Parasitic Coin Mining Creates Wealth, Destroys Systems
The increasing popularity of cryptocurrencies has inspired some people to pursue coin mining, essentially making money online. (Mining is the processing of transactions in the digital currency system, in which new transactions are recorded in a digital ledger called the blockchain. Miners help to update the ledger to verify and collect new transactions to be added to the blockchain. In return, miners earn Bitcoins, for example.) Mining is resource intensive and legal if it is done with the proper permissions.
CoinMiner-FOZU!, which we analyzed, has led all major coin-miner malware in prevalence in 2018. (March figures are incomplete.) Source: McAfee Labs.
The following graphs show statistics and geographic data for recent CoinMiner-FOZU! detections:
W32/CoinMiner employs—without a user’s consent—machine resources to mine coins for virtual currencies. Its parasitic nature makes it rare as well as destructive: The malware does not put a unique marker on each file it infects. Thus subsequent infections by the same malware will reinfect the victim’s files.
After launching, CoinMiner copies itself into two hardcoded locations:
These two files are hidden and read only:
The binary executes from the first location and starts the parasitic infection process. The malware prepends itself to user-executable files but, unlike traditional file infectors, it does not allow the original file to run. It targets files with extensions .exe, .com, .scr, and .pif. This malware does not check for multiple infections. If the threat is deleted and later reinfects the system, the same files will again be targeted.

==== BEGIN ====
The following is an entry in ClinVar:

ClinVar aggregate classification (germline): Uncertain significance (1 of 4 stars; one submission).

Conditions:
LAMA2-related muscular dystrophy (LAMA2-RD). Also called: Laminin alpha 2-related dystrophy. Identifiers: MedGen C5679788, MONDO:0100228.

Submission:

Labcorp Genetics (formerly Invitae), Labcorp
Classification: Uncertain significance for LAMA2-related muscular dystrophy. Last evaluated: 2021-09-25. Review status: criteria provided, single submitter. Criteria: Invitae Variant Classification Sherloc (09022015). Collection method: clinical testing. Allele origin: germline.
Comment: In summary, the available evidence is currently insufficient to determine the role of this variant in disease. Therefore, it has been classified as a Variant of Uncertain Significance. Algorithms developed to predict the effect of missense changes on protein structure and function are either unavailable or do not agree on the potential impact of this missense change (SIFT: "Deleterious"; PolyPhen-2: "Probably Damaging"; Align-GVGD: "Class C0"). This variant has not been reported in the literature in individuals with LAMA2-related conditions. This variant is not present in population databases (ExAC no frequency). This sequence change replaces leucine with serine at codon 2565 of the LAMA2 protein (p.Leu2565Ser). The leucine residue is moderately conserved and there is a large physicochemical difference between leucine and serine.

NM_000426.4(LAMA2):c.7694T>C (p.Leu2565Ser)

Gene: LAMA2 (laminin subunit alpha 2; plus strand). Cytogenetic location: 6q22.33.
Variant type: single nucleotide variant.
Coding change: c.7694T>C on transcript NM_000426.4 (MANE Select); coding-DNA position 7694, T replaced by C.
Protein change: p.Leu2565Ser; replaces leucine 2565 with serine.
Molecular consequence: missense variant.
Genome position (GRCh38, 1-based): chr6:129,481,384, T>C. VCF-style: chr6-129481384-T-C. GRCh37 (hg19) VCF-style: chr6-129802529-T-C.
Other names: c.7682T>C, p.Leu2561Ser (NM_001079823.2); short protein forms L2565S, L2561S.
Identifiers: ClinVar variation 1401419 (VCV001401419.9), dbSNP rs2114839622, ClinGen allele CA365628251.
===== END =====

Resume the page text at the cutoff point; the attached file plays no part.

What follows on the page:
To prevent victims from restoring clean copies of their files, the malware deletes both ISO (disk image) and GHO (Norton Ghost) files:
CoinMiner disables the user account control feature, which notifies the user when applications make changes to the system. Through registry updates, it also disables folder options and registry tools, and deletes safe mode.
From its second location on an infected system—the hidden autorun.inf at the file system root—the malware ensures that it starts after rebooting:
To avoid detection by security products, CoinMiner puts security software domains in the hosts file and redirects them to 127.0.0.1, the loopback address on the victim’s system. If users have not created a local website, they will see an error page in their browsers. By doing this, the malware ensures that no victim can receive an update from the security vendor.
When the victim runs the script-injected HTML files, the Coinhive script executes, downloading coinhive.min.js (hash: 4d6af0dba75bedf4d8822a776a331b2b1591477c6df18698ad5b8628e0880382) from coinhive.com. This script takes over 100% of the CPU for mining using the function setThrottle(0). The mining stops when the victim closes the infected HTML file:
The simple hosts-file injection, hiding in the recycle bin, and maximizing CPU usage suggest that this malware has been written by a novice author. McAfee advises all users to keep their antimalware products up to date.
- CoinMiner-FOZU![Partial hash]
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